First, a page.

Eliminate Office Chaos
What does disorganization cost you and/or your company? The Wall Street Journal published a study indicating that the average employee wastes nearly six weeks a year looking for information and things in their office. Multiply six weeks by the salary and then the number of employees and that is a lot of money!
The cost of being disorganized is not only monetary. Other costs that are compromised include your stress level, peace of mind and feeling overwhelmed.
Some of you may have seen our kitchen and office organizing makeovers featured on Evening Magazine a few weeks ago. The response we received to the office segment was truly amazing. So many people could relate to what they saw. Some even were inspired and took action.
Can you relate to any of the following organizing misconceptions? If you can, you’re not alone.
If I file it, I’ll never find it again.
The key to a great filing system is the ability to “retrieve” the information when you need it. The act of “filing” the paper away is simple – the critical step lies in how you categorize it so that you and others can access it.
If I hire an Office Manager / Office Assistant – they’ll get me organized.
Many managers and business owners I’ve worked with in the past, contact me after they’ve hired an Office Manager or Office Assistant because they are frustrated that this individual has done very little to help them get organized. In order for this individual to be successful, there must be systems and processes that they can follow on a daily, weekly, monthly basis. Typically, this person is not the individual that will “create” the systems or processes but rather “maintain” them. In many cases, the individual hired to work in this role may not have the background to develop those processes or systems for you – yet they are excellent at using the systems. It is critical that the Manager or Business Owner play a key role in the development of these systems because most likely they will be the ones using them long after the individual hired to help them has moved on.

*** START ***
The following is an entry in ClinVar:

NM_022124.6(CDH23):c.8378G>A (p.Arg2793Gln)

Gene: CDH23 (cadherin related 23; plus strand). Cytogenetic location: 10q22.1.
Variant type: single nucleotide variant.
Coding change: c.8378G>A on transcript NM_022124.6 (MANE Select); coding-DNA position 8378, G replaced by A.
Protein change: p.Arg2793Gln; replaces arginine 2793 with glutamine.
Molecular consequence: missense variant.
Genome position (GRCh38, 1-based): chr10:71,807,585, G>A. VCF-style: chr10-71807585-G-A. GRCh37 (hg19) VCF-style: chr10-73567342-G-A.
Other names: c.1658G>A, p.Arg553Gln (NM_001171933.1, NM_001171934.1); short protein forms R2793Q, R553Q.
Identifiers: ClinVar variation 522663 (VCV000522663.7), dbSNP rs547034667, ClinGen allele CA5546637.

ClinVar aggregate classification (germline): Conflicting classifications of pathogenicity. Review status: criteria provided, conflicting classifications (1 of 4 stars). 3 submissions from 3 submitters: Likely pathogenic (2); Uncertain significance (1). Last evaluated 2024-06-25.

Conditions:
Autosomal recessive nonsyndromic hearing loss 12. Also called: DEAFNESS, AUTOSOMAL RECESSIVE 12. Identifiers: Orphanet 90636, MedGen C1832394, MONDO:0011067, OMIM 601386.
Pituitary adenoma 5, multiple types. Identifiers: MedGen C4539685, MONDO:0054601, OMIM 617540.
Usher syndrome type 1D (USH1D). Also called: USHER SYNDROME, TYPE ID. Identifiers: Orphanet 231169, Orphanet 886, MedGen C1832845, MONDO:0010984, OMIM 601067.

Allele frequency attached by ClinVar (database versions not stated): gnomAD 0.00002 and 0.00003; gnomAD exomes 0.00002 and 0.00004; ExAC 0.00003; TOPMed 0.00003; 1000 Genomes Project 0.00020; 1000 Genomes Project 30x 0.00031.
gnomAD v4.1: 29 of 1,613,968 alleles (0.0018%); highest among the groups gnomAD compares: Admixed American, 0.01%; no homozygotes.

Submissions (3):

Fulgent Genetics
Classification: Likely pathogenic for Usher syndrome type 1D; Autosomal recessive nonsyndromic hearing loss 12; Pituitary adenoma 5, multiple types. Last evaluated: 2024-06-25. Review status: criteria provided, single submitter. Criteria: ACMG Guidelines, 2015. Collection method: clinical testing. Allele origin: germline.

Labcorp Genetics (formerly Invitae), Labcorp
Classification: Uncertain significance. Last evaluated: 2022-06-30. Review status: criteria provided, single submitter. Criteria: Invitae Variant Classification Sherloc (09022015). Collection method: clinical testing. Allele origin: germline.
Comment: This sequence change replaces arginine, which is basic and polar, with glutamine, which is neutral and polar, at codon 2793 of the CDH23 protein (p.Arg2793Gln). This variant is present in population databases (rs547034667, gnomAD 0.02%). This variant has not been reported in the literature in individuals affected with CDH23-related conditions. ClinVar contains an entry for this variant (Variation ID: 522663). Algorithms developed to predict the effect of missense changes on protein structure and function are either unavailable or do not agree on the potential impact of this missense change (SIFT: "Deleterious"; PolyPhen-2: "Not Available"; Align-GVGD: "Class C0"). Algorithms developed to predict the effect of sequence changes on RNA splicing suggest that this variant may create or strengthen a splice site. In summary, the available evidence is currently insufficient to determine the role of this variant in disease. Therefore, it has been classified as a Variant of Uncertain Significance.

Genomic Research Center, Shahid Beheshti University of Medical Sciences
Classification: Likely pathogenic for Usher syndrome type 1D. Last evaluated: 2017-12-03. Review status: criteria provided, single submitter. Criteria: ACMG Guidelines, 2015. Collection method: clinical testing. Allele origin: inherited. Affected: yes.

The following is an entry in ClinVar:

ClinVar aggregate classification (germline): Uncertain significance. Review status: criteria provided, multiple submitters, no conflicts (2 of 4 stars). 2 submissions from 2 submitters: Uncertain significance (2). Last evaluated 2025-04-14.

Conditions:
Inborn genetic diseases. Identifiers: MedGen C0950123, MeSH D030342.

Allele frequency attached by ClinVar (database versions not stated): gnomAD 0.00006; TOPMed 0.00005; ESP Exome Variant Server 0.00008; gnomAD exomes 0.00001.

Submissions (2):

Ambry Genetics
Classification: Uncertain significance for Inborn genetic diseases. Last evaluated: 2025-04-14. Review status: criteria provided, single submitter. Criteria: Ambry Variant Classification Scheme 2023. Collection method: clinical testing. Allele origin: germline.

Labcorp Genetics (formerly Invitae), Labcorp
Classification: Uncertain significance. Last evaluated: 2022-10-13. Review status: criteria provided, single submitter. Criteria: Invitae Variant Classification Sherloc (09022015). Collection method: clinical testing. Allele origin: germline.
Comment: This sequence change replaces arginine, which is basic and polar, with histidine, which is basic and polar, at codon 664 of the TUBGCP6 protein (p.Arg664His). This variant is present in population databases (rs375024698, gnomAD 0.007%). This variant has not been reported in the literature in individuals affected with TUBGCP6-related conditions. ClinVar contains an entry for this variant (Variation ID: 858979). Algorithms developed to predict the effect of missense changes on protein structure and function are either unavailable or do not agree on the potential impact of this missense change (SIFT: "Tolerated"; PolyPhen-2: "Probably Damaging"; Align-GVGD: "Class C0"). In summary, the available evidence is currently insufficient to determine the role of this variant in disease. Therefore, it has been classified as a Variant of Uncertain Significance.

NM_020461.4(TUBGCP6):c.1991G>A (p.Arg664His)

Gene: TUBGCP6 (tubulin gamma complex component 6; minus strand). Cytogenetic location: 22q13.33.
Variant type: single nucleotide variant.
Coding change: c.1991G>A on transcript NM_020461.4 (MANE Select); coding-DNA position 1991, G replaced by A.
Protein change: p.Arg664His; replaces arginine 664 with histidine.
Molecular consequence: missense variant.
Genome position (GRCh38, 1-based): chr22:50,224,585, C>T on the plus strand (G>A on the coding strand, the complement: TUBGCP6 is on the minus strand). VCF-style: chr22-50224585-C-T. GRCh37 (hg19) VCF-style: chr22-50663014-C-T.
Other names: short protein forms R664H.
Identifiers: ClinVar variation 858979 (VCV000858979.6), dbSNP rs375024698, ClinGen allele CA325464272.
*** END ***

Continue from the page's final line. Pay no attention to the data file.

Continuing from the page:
Being organized stifles creativity.
We’ve all heard of “right brained” vs. “left brained” individuals. Those that are “right brained” tend to be more creative and thus disorganized. The fact of the matter is that those that are “right brained” tend to be more “visual” and therefore they like to see what they are working on – and thus much of what they work on is out in the open. There is no right or wrong way to be organized – it’s really about creating systems and processes that the individual can maintain to be efficient and productive. The work can be out in the open, as long as it is done so in an organized fashion so that when the information is needed – it can be retrieved.
Organization is not in your genes.
This just might be the biggest excuse I hear! I am here to testify that it does not need to be in your genes – after all, I was adopted and I can guarantee you that many of the organization skills I learned at a young age, I learned from both of my parents. Instead of playing the blame game, be proactive and seek help.
Being neat and tidy is the same as being organized.
It’s easy to take a clean sweep off your desk top into a box, bag or desk drawer. This puts a Band-Aid on the problem, but doesn’t find a solution. In most instances, people desire solutions. The clean sweep may be a temporary solution, but at some point you must face the underlying disorganization.
Clutter in your office, whether on your work surface or on the floor, can be extremely distracting. If you’re used to working in this kind of environment, you may not even be aware that the clutter is distracting you. It also causes unnecessary stress, because the items lying around often represent unfinished business. Having a system and a place to put things in your office will help minimize the distractions and eliminate extra stress. Here are a few tips to help you declutter your office: